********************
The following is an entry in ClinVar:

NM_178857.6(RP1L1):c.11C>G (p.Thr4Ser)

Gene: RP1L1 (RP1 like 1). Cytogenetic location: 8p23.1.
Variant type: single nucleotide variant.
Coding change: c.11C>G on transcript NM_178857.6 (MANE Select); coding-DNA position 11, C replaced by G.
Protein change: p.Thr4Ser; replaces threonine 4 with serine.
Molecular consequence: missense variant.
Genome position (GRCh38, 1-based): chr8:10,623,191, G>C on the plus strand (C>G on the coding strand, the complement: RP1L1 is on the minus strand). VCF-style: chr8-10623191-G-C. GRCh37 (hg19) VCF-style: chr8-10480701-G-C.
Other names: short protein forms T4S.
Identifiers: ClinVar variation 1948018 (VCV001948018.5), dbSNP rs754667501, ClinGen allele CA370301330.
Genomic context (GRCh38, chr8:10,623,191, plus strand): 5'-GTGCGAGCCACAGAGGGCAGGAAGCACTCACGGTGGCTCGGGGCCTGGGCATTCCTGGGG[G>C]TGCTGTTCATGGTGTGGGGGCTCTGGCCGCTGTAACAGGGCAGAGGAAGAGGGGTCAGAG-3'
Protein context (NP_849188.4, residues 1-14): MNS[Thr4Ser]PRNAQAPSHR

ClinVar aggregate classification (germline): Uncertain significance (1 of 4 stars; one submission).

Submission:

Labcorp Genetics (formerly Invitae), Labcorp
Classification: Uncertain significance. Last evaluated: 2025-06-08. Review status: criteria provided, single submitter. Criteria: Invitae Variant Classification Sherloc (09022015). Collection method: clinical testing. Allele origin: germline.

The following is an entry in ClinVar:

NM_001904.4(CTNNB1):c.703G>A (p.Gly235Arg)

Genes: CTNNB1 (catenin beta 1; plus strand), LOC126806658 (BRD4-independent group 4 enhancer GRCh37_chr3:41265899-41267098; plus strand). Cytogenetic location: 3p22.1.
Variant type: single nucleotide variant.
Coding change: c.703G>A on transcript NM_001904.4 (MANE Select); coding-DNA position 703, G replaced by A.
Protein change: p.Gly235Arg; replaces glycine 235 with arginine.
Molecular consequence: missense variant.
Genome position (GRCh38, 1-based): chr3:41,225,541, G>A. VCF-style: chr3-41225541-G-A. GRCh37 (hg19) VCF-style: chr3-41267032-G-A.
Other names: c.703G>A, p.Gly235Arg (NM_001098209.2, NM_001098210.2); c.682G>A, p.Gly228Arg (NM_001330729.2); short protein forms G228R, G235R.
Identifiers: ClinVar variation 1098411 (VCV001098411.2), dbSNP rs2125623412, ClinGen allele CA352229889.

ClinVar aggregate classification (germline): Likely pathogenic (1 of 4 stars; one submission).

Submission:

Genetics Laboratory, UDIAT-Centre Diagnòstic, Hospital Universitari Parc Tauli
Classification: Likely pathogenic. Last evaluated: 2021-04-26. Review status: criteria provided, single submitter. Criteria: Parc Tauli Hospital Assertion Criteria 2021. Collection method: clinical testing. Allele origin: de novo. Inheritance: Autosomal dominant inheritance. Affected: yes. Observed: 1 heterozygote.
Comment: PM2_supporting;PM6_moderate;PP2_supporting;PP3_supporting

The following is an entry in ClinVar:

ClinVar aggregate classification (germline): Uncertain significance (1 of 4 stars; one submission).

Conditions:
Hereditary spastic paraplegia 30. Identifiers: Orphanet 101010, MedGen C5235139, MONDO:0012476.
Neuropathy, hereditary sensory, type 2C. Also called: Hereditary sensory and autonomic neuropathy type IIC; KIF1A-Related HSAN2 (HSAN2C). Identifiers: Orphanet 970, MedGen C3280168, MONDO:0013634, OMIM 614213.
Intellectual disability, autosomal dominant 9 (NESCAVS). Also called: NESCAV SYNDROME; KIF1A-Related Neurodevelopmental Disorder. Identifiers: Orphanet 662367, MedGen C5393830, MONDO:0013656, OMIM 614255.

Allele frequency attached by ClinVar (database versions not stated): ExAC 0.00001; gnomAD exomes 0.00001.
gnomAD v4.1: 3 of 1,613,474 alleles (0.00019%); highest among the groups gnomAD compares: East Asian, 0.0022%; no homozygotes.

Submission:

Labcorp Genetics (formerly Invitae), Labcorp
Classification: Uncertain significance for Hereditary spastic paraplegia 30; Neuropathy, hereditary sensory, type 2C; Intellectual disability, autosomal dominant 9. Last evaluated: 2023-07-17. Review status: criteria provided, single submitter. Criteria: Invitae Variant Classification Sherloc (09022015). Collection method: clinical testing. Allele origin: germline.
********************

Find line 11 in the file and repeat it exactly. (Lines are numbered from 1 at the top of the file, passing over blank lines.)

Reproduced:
Genomic context (GRCh38, chr8:10,623,191, plus strand): 5'-GTGCGAGCCACAGAGGGCAGGAAGCACTCACGGTGGCTCGGGGCCTGGGCATTCCTGGGG[G>C]TGCTGTTCATGGTGTGGGGGCTCTGGCCGCTGTAACAGGGCAGAGGAAGAGGGGTCAGAG-3'